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The Alexandrian: The Alexandria School Board Should End Head Start - Permanently

Both the School Board and the City should do away with Head Start permanently and here's why.

The Alexandria School Board and the City of Alexandria both recently authorized the construction of a new campus for the Jefferson-Houston School (even though the school has failed accreditation).

Included in the new campus's plans are new classrooms for Head Start. Both the School Board and the City should do away with Head Start permanently and here's why.

Politicians at all levels of Government love Head Start because they say they're concerned about early pre-K education and the only way to assure quality pre-K education for underprivileged kids is through a BIG Government program like Head Start.

These same politicians should read the federal government's own research on the benefits of the Head Start program.

The ‘Head Start Impact Study‘ followed and compared underprivileged children who attended Head Start, and underprivileged children who didn’t. The study found no difference in the quality of education received between the two groups of kids.

None, zero, nada, not one difference.

You see, to summarize the study, the kids that went to Head Start did better while they were there but, the benefits they attained in the classroom were gone less than one (1) year after leaving the program.

If the new School Board members like Kelly Carmichael Booz and Karen Graf  really care about the kids, they should be for eliminating programs that aren't beneficial for them.

As the federal government's own research shows, Head Start is an excellent place to begin.

Read more of The Alexandrian at this link.

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Bea Porter January 10, 2013 at 05:43 PM
Head Start provides more than just pre-k instruction, it provides the children with a structured environment where they can begin instruction in education but also learn the social skills that they may not get by being at home until they reach the age for pre-k or kindergarton attendance. A number of children come to school not ready for the experience of learning in a group, or how to interact with other children. There are a lot of skills that need to be taught and in a group environment they can learn these at an early age.
Lee Hernly January 10, 2013 at 07:04 PM
I couldn't agree more with that Bea but, as the research shows, the benefits you described were lost less than one (1) year later. If that's the case, why spend the money?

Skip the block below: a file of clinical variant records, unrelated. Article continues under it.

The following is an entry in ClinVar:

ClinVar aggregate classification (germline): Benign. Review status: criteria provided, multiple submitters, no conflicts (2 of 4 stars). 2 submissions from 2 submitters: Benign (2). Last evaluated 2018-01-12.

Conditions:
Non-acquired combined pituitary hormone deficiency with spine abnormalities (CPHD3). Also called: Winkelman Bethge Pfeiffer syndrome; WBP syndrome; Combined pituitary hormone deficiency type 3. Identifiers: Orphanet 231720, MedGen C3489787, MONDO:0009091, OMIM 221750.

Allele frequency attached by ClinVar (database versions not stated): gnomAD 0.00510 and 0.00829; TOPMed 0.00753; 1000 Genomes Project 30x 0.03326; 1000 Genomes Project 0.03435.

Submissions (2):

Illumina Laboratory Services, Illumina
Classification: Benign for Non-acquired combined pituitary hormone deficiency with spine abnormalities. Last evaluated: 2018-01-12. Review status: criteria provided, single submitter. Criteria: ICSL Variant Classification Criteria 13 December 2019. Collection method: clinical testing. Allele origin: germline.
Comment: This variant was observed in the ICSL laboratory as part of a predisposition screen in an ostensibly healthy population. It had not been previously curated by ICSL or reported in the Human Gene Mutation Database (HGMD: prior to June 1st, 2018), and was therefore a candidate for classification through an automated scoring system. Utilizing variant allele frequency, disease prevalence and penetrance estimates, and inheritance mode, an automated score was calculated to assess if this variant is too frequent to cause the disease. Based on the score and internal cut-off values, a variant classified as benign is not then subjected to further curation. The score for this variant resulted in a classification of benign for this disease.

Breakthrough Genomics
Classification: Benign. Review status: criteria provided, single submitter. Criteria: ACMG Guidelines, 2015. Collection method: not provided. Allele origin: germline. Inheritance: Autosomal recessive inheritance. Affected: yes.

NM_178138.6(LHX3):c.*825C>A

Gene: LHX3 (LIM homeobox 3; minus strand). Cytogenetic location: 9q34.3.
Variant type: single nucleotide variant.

South Alfred January 14, 2013 at 09:38 PM
The real solution that your argument begs is to improve the quality of education that happens after a student leaves a Head Start program. If children learn good skills during Head Start but do not retain them, isn't the root of the problem posed by this study what happens after Head Start and how that relates to the retention of skills that a child learns during Head Start? Also, how do you justify suggesting that Head Start is a "BIG Goverment program" while at the same time also suggesting that a local school board has the ultimate authority over it? Are you calling all public funded programs "BIG Government" or are you intentionally muddying the issue? Both, perhaps?
Lee Hernly January 14, 2013 at 10:39 PM
"The real solution that your argument begs is to improve the quality of education that happens after a student leaves a Head Start program. If children learn good skills during Head Start but do not retain them, isn't the root of the problem posed by this study what happens after Head Start and how that relates to the retention of skills that a child learns during Head Start?" Not necessarily. Being a TC grad myself, I don't think I would have done nearly as well at TC had it not been for my earlier years at St Stephens. "Also, how do you justify suggesting that Head Start is a "BIG Goverment program" while at the same time also suggesting that a local school board has the ultimate authority over it? " Head Start funding now requires localities to compete for Head Start money rather than receive it automatically through grants, when requested, as they did previously. So, yes, the local School Board has the power over the program.
Xavier January 18, 2013 at 03:31 AM
I'm sorry, but did you even read the report you cited? " At the end of the Head Start year, there was strong evidence that the Head Start group demonstrated better skills on the following six child outcomes related to children’s language and literacy development: (1) Peabody Picture Vocabulary Test (PPVT) (vocabulary); (2) Woodcock-Johnson III (WJ III) Letter-Word Identification; (3) WJ III Spelling; (4) WJ III Pre-Academic Skills; (5) Color Identification; and (6) Letter Naming.  Parents of children in the Head Start group reported that their children had more emerging literacy skills at the end of Head Start than did parents of children in the control group. (This measure was not collected when the children were in school.) At the end of 1 st grade, there is suggestive evidence of a positive impact of access to Head Start on PPVT (vocabulary) scores.  At the end of the age 4 year, few statistically significant impacts were found. However, two impacts persisted related to children’s literacy skills. Children in the Head Start group scored higher than children in the control group on CTOPPP Elision as well as on parents’ reports of their literacy skills.
Cyndie Trewhitt February 20, 2013 at 06:11 PM
BTW, the struggles of Jefferson Houston School stem in part from the outdated design of the building, which isn't appropriate for renovation.

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